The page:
Duke Divinity School is accepting applications for the Bowden ThD Scholarship in the Visual Arts, for students enrolling in the Fall of 2020. The Scholarship seeks to promote and support the highest levels of scholarly excellence and innovation at the intersection of Theology and the Visual Arts. The award will provide five years of funding, including additional funds to support research and travel during the dissertation.
This spring, five graduating students in Duke Divinity’s Master of Divinity (M.Div) and Master of Theological Studies (M.T.S.) programs presented their terminal theses as part of DITA’s new Certificate in Theology and the Arts (CTA). This was the first research colloquium for the Certificate, which provides Masters level students an avenue to integrate the arts into their faith and work.
Presentations ranged from speculative theology to cultural criticism to service-learning projects completed during field education placement.
In April 2018, DITA director, Professor Jeremy Begbie spoke at St. George’s Episcopal Church in Nashville, Tennessee for their seventh annual art show.
Sixty artists showed 80 works that included paintings, photography, mixed media, and sculpture. The show was organized around the theme of light inspired by a parish initiative to encourage being a “light in the city.” Professor Begbie gave an evening talk on “Hearing Freedom Through Music” as a part of the weekend opening of the show.
This spring, DITA co-hosted Ekklesia Contemporary Ballet with Duke Divinity Center for Reconciliation to perform at Duke Divinity chapel services and take part in a lunchtime panel discussion. Ekklesia Contemporary Ballet serves to “love and serve all” as the church embodied through the visible form of dance. The performance, “Roar of Nations,” was based on renditions of various Psalms on God’s comfort and God’s majesty over the nations. The dances were accompanied by readings in Hebrew.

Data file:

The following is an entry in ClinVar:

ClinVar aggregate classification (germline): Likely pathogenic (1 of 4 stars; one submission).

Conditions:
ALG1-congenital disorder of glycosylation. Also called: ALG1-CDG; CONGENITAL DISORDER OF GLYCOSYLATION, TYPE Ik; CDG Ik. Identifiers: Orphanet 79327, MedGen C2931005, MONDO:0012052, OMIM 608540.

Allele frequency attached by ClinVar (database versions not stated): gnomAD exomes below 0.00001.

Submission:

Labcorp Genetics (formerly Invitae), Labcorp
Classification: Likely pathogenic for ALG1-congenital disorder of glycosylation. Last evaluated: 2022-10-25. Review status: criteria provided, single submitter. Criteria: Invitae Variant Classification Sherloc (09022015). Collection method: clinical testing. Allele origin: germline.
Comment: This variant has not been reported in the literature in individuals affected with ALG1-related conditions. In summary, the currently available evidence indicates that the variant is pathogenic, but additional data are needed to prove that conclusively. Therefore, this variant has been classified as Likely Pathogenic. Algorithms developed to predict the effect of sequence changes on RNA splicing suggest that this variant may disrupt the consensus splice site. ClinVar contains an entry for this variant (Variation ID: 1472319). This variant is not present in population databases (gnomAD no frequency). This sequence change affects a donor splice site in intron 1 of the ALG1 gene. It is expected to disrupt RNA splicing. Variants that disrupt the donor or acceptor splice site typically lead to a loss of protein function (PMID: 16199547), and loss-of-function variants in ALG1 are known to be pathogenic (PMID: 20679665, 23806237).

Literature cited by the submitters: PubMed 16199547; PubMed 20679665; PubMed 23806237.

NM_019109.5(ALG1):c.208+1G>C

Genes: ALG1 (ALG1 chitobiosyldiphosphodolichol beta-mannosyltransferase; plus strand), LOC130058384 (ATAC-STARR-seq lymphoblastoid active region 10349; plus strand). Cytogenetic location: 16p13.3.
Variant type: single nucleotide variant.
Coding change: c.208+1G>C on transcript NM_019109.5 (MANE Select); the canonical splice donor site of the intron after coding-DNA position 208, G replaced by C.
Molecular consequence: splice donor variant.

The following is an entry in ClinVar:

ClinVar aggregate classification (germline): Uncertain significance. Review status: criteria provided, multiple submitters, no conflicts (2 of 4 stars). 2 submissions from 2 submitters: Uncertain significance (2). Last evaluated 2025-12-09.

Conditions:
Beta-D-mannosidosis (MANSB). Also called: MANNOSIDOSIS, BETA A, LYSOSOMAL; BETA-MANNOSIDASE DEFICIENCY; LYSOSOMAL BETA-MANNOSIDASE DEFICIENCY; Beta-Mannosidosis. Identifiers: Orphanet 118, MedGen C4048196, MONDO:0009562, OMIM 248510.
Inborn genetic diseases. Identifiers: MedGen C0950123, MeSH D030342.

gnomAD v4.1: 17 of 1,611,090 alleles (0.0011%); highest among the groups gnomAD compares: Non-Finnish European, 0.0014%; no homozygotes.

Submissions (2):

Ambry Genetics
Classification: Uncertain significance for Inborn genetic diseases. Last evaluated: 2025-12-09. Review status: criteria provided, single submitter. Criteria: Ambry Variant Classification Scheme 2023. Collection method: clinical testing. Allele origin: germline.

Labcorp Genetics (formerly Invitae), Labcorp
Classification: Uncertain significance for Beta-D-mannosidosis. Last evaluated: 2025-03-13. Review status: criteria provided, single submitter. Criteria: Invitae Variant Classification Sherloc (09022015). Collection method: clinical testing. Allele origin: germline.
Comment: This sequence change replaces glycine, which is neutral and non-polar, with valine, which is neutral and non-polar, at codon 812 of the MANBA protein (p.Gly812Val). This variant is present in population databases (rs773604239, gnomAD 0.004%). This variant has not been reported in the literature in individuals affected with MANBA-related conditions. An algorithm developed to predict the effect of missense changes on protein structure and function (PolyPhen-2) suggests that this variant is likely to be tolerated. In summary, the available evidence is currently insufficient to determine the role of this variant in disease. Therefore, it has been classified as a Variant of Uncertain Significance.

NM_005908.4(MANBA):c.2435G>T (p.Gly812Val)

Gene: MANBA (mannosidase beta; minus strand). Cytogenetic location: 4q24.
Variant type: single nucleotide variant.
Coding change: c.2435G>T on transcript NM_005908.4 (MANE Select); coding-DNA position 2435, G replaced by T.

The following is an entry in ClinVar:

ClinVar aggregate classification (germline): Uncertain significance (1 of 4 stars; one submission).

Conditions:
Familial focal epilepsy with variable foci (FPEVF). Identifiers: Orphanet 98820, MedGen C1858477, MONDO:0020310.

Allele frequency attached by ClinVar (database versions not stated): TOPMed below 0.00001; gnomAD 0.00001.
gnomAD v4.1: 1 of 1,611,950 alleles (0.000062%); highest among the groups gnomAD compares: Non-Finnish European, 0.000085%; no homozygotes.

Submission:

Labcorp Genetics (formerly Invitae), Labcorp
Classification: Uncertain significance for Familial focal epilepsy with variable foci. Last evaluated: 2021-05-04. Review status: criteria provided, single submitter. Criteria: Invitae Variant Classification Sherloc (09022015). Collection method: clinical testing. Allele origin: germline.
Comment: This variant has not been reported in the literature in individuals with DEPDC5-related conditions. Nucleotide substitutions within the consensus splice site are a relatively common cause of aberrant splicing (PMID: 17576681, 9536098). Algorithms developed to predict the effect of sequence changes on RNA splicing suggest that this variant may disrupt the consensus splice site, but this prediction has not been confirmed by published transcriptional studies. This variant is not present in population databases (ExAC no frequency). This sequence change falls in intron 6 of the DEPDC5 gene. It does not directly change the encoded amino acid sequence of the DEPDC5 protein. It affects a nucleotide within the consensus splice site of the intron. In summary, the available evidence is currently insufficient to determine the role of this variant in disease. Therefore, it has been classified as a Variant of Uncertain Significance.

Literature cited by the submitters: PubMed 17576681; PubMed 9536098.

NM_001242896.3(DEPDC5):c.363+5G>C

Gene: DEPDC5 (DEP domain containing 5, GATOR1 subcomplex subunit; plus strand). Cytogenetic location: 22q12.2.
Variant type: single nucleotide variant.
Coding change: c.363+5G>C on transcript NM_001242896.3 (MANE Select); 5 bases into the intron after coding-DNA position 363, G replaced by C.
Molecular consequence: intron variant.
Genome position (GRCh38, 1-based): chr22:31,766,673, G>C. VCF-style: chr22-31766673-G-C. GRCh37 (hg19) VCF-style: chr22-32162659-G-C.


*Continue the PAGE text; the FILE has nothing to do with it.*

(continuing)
DITA welcomed back Dr. Natalie Carnes as part of our Distinguished Lecture Series in Theology and the Arts in the Spring of 2018.
Dr. Carnes’ lecture, titled The New Iconoclasm: A Christological Reflection on Making and Breaking Images, drew important historical and Scriptural connections between modern images and how people both break and make them. Iconoclasm responds to the way images are more than their literal existence — the way they mediate something beyond their materiality.
To listen to the full lecture (audio) click here.
This winter, DITA partnered with Duke University Chapel to host Beauty Given by Grace: The Biblical Prints of Sadao Watanabe, a series of fifty katazome stencil prints on biblical themes by Japanese Christian artist, Sadao Watanabe (1913-1996). On loan from the Christians in the Visual Arts (CIVA) organization, the exhibition featured original momogami and washi prints, cards, and calendars from the collections of Sandra Bowden and John A. Kohan.
DITA is thrilled to announce that director, Dr. Jeremy Begbie, has two upcoming books from Eerdmans Publishing and Baker Publishing Group. The first, Redeeming Transcendence in the Arts: Bearing Witness to the Triune God, was published February 2018 (available for purchase HERE), and the second, A Peculiar Orthodoxy: Reflections on Theology and the Arts, was published August 2018 (available for purchase HERE).
Carole Baker premiered her interactive exhibition, “Mary: The Paper Doll Project,” with an opening lecture at Duke University Chapel on Wednesday, December 20th at 2pm. The premier followed the annual Duke Chapel by Candlelight Christmas Open House. Baker, an associate research and a Th.D. student at the Divinity School, created the project that presents different cultural depictions of the Virgin Mary. The exhibition consisted of four life-sized “paper dolls” which allowed viewers to interchange the outer layers of the dolls, resulting in the exploration of the universality and particularity of Marian manifestations.
We are thrilled to announce that DITA has entered into the second of a multi-year partnership with St. George’s Episcopal Church in Nashville, Tennessee. This pioneering initiative grows out of and reflects DITA’s mission to be anchored and expressed in local congregations. As a church with an extraordinary commitment to the visual and musical arts, St. George’s is uniquely placed to benefit from the research and teaching in theology and the arts at DITA as well as to help future ministers put into practice this crucial area of the church’s worship and mission. The mutually-enriching collaboration between St. George’s and DITA is a unique opportunity to launch what we hope will become a much larger and nation-wide initiative.